- The Nothing Girl and Something Girl and Hope for the Best, Jodi Taylor
- Death in Captivity and Smallbone Deceased, Michael Gilbert
- October Man, Ben Aaronovitch
- Kill the Queen, Jennifer Estep
- When We Were Lost, Kevin Wignall
- The Right Sort of Man, Allison Montclair
- Recursion, Blake Crouch
- Big Sky, Kate Atkinson
I have a lot to catch up with. I’ve been working hard on the next book (the third Gunnie Rose) and I’ve let my “READ” pile accumulate. In addition to these books, I’m re-reading the Patricia Briggs books about Mercy Thompson, because I’ve had a few rough patches lately in Real Life, and Briggs’ books give me happiness.
So here goes.
Three Jodi Taylors! Three times the entertainment. Hope for the Best is the latest St. Mary’s book, and like many of them, it’s a mixture of heartbreakingly sad and deep belly laughs. If you’re following the adventures of the St. Mary’s crew, which I highly recommend, you have to read this. The Nothing Girl (and its sequel, The Something Girl) is a different animal. Raised by her aunt and uncle to believe she is somehow deficient, the stuttering and shy Jenny Dove has one ace in the hole: her friend Thomas, an invisible horse. Thomas gives her very good advice. The sudden appearance of Russell Checkland, artist and former fiancé of Jenny’s beautiful cousin, galvanizes Jenny into entering life. Russell is not a smooth ride: he yells, he drinks, he still carries the torch for selfish and stupid Francesca, and he needs Jenny’s money. But the charm of this book cannot be denied, and If you read Nothing you will certainly want to read Something.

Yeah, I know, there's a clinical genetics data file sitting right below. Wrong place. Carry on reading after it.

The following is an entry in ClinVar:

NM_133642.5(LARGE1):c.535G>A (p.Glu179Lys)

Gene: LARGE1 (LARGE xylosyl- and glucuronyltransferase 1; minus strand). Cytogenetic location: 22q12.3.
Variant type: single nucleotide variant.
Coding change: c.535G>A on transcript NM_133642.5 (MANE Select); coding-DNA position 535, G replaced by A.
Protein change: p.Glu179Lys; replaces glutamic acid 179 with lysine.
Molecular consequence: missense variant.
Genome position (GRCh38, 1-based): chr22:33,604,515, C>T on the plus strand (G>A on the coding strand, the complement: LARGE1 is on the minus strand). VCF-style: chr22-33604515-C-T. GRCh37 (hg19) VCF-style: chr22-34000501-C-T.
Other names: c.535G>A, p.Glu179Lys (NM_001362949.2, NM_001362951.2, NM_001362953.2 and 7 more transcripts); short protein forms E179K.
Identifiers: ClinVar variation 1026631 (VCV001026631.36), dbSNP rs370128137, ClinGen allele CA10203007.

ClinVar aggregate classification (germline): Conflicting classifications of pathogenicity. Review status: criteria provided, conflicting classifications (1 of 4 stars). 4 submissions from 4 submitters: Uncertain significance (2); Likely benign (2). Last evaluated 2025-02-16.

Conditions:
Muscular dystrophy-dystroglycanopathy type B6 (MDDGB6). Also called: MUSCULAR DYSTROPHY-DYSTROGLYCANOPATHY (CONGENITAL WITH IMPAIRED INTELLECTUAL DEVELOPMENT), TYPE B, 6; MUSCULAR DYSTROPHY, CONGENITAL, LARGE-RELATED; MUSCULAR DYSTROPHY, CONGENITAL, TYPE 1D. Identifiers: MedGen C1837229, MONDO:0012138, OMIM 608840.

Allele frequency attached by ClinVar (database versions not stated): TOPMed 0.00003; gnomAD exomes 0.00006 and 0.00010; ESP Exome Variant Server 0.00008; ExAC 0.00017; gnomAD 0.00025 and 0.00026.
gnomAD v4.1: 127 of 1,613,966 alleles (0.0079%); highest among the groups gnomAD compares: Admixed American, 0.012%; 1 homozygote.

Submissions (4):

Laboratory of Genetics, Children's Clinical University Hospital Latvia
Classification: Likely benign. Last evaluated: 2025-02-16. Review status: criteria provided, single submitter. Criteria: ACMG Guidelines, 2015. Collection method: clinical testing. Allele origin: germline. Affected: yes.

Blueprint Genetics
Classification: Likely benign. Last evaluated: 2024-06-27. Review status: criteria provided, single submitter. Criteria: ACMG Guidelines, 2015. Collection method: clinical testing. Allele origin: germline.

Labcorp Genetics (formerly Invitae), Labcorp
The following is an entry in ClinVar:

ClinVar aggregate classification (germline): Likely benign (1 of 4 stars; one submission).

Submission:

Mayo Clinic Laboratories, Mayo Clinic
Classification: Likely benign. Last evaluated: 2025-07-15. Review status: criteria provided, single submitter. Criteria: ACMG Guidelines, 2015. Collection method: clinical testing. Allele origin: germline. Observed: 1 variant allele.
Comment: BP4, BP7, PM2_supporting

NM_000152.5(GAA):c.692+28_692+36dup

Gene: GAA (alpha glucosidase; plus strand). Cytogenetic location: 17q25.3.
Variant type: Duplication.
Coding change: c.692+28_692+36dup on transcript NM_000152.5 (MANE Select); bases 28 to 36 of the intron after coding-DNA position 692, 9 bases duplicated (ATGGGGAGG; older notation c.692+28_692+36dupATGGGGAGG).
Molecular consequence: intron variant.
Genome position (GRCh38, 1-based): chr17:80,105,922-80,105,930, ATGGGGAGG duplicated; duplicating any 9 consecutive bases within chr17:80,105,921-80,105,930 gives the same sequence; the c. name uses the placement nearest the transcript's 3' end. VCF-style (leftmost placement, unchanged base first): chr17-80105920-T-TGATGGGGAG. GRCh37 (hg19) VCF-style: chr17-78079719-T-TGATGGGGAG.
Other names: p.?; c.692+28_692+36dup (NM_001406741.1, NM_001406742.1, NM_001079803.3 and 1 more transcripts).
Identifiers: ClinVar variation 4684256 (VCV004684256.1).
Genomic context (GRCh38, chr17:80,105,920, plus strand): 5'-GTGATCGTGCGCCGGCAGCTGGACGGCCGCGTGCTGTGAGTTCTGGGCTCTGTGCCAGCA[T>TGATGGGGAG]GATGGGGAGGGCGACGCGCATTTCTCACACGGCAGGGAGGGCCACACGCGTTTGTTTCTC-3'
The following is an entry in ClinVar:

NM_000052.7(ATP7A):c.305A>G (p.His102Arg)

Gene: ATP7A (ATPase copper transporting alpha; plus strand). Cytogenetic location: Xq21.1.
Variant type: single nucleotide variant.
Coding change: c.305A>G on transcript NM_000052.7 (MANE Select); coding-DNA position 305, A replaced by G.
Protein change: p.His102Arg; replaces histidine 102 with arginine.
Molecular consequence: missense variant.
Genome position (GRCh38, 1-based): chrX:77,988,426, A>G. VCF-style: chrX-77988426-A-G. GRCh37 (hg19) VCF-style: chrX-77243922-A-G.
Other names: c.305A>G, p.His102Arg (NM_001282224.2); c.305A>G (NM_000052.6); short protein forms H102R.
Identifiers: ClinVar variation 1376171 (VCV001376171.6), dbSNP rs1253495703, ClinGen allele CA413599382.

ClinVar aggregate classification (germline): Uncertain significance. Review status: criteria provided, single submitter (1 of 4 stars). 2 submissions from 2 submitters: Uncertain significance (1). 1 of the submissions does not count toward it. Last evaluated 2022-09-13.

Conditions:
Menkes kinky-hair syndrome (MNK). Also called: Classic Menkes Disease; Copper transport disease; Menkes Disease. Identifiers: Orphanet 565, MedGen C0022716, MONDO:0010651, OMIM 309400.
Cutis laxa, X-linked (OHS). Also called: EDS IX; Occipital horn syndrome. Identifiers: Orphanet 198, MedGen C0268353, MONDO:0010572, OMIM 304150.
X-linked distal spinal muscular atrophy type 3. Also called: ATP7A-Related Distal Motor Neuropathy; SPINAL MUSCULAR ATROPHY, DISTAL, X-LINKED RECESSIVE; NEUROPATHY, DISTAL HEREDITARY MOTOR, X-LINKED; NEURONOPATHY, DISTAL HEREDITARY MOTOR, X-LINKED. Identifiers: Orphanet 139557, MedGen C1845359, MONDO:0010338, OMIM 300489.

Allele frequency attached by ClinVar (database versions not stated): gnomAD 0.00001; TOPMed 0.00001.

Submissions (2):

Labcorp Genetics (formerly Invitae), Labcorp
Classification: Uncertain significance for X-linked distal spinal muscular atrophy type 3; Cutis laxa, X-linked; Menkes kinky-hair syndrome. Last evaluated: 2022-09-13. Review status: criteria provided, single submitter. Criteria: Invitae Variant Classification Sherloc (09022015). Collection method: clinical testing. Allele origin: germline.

Death in Captivity and Smallbone Deceased are two outstanding mysteries by the master, Michael Gilbert. Death takes place in a prisoner-of-war camp and Smallbone in a solicitor’s office. Gilbert’s specialty was taking odd locations, interesting people, and a murder, and tossing them together in a masterly way. Anyone who loves a good mystery and wants to read an excellent one need only pick up any Michael Gilbert.
Ben Aaronovitch is one of my favorite urban fantasy writers, and though October Man is a departure from his very popular Peter Grant books it’s still a winner. Tobias Winter is Peter Grant’s German equivalent. Winter is sent to investigate a case in Trier, Germany’s oldest town, where a body’s been found covered in fungus. He’s assigned a local police officer, Vanessa Sommer, to help. The first death isn’t the only death, of course, and ancient Trier has all too much supernatural history to rake through before Winter and Sommer can stop the rot.
Kill the Queen is the first in the Crown of Shards series by Jennifer Estep, well-known urban fantasy writer. Kill is definitely more epic fantasy, than urban, and it’s a really good read. Evie is seventeenth in line for the throne of Bellona, and is merely tolerated at court, until . . . you guessed it . . . just about everyone else dies. Evie’s kept her head down and her abilities concealed lest she become a target, so no one expects her to escape the slaughter, much less to come back ready for vengeance. Whee!
Kevin Wignall is best known for his adult novels, mostly about killers who have some sort of code or morality. When We Were Lost is a YA novel about a group of teens whose plane crashes in South America. They’ve gone far off their original course, and loner Tom Calloway finds he is the voice of reason when the survivors start thinking of what they must do to be saved. Tom’s whole life changes when he answers the demands of the situation. As one might expect, his reluctant leadership is challenged by the blowhard least qualified to make good decisions. I’ll read anything by Kevin Wignall, and I was anxious to find out what happens to these kids.